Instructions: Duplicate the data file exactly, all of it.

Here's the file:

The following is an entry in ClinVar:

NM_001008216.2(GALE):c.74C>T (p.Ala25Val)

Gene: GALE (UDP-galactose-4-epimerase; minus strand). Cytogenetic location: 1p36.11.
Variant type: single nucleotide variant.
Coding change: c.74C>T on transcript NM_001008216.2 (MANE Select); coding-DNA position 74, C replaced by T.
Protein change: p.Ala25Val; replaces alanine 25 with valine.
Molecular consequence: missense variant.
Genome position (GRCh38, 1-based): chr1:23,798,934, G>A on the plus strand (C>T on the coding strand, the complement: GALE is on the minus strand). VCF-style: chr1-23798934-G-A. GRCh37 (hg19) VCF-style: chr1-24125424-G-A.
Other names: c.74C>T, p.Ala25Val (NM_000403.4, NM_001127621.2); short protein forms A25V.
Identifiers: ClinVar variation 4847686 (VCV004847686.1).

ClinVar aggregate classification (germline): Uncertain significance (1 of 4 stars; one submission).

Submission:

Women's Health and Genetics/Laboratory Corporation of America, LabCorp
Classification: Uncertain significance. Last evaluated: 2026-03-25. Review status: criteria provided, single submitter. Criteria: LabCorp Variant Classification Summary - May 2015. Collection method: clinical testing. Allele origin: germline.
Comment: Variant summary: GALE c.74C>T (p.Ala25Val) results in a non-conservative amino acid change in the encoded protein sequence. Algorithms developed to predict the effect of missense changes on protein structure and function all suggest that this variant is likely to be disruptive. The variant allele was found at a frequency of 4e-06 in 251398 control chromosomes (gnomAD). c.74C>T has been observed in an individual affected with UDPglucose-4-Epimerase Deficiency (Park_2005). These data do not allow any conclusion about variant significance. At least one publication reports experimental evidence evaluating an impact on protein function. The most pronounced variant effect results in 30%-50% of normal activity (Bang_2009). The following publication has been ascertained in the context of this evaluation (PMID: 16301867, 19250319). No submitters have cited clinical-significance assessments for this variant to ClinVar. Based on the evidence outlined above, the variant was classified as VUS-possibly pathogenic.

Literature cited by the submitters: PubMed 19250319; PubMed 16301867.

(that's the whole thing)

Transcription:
The following is an entry in ClinVar:

NM_001008216.2(GALE):c.74C>T (p.Ala25Val)

Gene: GALE (UDP-galactose-4-epimerase; minus strand). Cytogenetic location: 1p36.11.
Variant type: single nucleotide variant.
Coding change: c.74C>T on transcript NM_001008216.2 (MANE Select); coding-DNA position 74, C replaced by T.
Protein change: p.Ala25Val; replaces alanine 25 with valine.
Molecular consequence: missense variant.
Genome position (GRCh38, 1-based): chr1:23,798,934, G>A on the plus strand (C>T on the coding strand, the complement: GALE is on the minus strand). VCF-style: chr1-23798934-G-A. GRCh37 (hg19) VCF-style: chr1-24125424-G-A.
Other names: c.74C>T, p.Ala25Val (NM_000403.4, NM_001127621.2); short protein forms A25V.
Identifiers: ClinVar variation 4847686 (VCV004847686.1).

ClinVar aggregate classification (germline): Uncertain significance (1 of 4 stars; one submission).

Submission:

Women's Health and Genetics/Laboratory Corporation of America, LabCorp
Classification: Uncertain significance. Last evaluated: 2026-03-25. Review status: criteria provided, single submitter. Criteria: LabCorp Variant Classification Summary - May 2015. Collection method: clinical testing. Allele origin: germline.
Comment: Variant summary: GALE c.74C>T (p.Ala25Val) results in a non-conservative amino acid change in the encoded protein sequence. Algorithms developed to predict the effect of missense changes on protein structure and function all suggest that this variant is likely to be disruptive. The variant allele was found at a frequency of 4e-06 in 251398 control chromosomes (gnomAD). c.74C>T has been observed in an individual affected with UDPglucose-4-Epimerase Deficiency (Park_2005). These data do not allow any conclusion about variant significance. At least one publication reports experimental evidence evaluating an impact on protein function. The most pronounced variant effect results in 30%-50% of normal activity (Bang_2009). The following publication has been ascertained in the context of this evaluation (PMID: 16301867, 19250319). No submitters have cited clinical-significance assessments for this variant to ClinVar. Based on the evidence outlined above, the variant was classified as VUS-possibly pathogenic.

Literature cited by the submitters: PubMed 19250319; PubMed 16301867.